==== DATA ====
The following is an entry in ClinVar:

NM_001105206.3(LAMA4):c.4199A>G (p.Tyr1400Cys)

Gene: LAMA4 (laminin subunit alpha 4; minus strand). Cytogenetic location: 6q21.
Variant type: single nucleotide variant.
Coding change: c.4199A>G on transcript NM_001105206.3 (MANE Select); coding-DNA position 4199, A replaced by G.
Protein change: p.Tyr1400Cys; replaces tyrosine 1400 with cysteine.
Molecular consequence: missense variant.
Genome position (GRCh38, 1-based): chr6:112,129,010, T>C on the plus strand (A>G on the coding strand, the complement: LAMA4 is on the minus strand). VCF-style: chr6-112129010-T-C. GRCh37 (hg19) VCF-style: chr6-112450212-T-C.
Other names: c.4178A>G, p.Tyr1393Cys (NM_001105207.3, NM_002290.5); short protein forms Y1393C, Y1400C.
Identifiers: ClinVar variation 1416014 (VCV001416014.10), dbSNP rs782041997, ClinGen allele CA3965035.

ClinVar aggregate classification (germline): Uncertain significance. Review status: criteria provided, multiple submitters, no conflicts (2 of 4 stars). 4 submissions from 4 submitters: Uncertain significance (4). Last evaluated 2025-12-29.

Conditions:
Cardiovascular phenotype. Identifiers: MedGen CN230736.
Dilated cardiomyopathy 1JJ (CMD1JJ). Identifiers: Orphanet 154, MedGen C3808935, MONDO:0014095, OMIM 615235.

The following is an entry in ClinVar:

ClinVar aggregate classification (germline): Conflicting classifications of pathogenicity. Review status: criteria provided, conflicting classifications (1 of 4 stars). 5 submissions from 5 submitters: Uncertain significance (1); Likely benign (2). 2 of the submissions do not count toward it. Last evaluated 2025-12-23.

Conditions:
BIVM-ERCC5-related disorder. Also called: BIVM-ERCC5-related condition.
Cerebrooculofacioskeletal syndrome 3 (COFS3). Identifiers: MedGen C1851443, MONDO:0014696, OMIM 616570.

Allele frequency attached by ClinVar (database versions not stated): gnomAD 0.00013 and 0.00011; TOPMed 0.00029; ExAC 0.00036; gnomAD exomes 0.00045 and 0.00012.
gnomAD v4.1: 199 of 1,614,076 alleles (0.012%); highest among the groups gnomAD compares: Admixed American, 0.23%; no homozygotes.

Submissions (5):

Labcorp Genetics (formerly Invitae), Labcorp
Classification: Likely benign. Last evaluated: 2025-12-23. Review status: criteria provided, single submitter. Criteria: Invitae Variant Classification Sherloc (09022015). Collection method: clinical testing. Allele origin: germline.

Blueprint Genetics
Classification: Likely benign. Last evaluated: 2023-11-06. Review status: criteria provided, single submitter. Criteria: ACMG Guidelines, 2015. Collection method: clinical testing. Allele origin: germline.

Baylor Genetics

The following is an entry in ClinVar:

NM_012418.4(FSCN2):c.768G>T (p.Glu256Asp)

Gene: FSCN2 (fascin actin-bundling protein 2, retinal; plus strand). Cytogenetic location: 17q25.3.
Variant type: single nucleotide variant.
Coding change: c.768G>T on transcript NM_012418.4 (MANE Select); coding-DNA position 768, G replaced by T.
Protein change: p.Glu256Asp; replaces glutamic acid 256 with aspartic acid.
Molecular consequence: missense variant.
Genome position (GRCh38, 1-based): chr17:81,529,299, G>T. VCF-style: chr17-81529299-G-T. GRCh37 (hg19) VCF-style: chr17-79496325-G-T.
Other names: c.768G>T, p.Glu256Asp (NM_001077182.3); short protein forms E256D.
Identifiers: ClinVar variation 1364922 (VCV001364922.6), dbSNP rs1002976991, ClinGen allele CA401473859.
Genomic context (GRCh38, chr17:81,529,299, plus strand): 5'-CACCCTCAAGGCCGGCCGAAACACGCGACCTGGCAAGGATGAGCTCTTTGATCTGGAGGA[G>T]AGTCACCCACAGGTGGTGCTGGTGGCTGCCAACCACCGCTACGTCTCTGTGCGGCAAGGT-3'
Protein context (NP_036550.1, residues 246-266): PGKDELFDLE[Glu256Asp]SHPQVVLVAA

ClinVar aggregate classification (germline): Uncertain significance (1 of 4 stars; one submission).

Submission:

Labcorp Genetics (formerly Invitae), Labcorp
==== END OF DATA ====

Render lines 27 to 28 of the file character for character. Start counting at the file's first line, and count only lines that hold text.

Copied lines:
Baylor Genetics

The following is an entry in ClinVar: